Wasp-like with warning colouration, Gooden’s Nomad Bee lays its eggs inside Buffish Mining Bee nests.
- Common name
- Gooden's Nomad Bee
- Scientific name
- Nomada goodeniana
- Bee group
- A species of nomad bee (genus Nomada)
- When to see it
- April – June
One of the largest and most common nomad bees, Gooden’s Nomad Bee can be found scheming around nest sites of Buffish Mining Bees.
Wasp-like, Gooden’s Nomad Bee has bright yellow and black stripes on its abdomen with orange antennae and legs. It has yellow spots at its wing bases and often a pair of yellow spots at the bottom of its thorax. Males have black markings on their antennae. As cleptoparasitic bees do not collect pollen, Gooden’s Nomad Bee has sparse hair. It looks similar to Marsham’s Nomad Bee but this species has orange spots at its wing bases.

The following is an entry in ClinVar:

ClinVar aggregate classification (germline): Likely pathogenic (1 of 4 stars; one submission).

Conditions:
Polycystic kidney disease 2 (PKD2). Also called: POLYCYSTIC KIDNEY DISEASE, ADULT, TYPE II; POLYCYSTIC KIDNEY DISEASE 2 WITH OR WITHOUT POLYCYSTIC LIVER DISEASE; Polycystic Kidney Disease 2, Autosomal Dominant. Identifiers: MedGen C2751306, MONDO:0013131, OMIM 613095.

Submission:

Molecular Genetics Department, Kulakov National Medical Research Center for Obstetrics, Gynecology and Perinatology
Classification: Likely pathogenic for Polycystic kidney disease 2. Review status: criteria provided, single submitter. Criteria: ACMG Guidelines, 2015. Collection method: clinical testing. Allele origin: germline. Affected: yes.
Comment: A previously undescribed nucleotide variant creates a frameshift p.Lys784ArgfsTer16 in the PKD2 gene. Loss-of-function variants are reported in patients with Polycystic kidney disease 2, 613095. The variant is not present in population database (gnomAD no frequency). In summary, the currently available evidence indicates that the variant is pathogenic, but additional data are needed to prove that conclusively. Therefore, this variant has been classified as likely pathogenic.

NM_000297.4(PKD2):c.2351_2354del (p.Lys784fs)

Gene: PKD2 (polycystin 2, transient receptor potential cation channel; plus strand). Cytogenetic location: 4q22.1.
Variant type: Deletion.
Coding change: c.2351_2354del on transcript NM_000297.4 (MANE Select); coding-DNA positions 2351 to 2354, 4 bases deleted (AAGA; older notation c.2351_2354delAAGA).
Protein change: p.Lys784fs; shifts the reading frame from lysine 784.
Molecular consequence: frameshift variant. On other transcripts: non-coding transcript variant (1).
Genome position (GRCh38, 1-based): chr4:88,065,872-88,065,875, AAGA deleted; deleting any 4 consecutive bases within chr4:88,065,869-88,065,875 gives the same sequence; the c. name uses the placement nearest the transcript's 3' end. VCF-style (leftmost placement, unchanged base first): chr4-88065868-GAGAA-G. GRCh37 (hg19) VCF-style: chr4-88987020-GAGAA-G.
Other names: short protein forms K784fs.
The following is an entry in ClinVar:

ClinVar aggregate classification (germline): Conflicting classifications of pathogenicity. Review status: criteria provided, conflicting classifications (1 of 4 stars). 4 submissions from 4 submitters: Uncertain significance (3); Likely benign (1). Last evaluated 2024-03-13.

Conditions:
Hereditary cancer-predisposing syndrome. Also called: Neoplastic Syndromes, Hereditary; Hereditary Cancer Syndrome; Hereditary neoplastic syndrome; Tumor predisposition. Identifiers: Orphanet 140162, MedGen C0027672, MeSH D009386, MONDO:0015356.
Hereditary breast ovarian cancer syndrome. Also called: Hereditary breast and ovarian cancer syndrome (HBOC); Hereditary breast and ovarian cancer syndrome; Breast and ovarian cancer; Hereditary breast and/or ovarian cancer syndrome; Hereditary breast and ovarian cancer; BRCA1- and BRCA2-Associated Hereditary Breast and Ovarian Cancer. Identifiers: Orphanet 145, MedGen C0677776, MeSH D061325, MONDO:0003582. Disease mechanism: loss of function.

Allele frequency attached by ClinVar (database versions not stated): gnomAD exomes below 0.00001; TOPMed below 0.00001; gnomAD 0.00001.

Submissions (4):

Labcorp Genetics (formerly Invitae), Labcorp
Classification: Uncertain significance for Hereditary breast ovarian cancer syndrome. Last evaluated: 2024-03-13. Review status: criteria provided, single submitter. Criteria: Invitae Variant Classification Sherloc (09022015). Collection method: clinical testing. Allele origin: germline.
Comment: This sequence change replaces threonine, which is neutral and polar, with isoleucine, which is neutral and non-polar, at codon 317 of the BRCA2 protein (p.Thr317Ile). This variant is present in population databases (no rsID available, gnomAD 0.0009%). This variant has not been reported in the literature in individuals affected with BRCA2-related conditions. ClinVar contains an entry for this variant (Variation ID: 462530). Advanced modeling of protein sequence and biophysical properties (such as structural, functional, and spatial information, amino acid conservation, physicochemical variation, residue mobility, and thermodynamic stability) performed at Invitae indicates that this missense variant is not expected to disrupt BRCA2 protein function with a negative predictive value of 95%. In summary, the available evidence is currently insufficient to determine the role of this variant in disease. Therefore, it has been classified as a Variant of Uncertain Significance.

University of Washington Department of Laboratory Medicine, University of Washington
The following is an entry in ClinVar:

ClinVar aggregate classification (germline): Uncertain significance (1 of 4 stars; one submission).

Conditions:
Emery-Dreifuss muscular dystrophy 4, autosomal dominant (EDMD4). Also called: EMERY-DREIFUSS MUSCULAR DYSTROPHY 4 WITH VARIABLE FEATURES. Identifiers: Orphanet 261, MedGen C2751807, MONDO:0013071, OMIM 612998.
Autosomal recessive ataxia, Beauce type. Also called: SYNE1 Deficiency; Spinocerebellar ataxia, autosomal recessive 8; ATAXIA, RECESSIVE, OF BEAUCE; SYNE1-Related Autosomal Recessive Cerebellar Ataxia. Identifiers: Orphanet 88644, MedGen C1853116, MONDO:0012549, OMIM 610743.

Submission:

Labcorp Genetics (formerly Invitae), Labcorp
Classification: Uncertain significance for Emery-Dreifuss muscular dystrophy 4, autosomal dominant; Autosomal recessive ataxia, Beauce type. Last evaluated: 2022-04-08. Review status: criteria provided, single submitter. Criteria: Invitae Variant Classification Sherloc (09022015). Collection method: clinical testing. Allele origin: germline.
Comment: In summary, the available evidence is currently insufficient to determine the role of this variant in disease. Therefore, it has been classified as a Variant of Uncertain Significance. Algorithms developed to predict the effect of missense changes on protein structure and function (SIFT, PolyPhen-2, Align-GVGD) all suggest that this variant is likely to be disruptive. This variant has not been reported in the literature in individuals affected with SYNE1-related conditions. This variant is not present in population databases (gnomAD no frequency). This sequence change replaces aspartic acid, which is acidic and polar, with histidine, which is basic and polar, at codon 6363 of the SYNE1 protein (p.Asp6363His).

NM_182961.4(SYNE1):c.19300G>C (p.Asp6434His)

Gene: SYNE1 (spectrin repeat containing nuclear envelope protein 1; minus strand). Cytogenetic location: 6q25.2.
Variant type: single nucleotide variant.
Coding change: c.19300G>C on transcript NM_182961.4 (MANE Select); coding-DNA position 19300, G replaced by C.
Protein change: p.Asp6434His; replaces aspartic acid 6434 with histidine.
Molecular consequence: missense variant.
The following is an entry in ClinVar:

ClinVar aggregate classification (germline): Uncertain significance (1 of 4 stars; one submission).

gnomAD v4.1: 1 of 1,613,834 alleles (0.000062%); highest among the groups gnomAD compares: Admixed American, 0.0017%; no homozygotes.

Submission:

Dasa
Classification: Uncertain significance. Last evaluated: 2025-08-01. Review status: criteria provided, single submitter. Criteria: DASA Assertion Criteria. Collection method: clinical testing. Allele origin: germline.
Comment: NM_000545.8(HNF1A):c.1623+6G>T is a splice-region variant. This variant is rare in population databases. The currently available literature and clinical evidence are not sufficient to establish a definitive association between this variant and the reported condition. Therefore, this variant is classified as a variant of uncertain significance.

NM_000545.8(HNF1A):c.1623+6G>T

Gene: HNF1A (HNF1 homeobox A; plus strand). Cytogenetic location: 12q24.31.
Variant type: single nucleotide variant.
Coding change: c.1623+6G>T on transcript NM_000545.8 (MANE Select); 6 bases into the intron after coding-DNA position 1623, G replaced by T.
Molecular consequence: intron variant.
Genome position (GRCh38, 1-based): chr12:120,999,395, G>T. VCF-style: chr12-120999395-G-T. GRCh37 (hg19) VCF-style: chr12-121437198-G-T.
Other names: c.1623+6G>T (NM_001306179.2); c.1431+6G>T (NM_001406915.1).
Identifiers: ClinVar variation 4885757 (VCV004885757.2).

A cleptoparasitic bee, this nomad bee lays its eggs inside the nest of its host species: the Buffish Mining Bee. You will most likely see this bee at nest sites, waiting for the opportune time to sneak into unoccupied nests.
One of the more widespread nomad bees in the region, it can be found where there are good populations of its host species.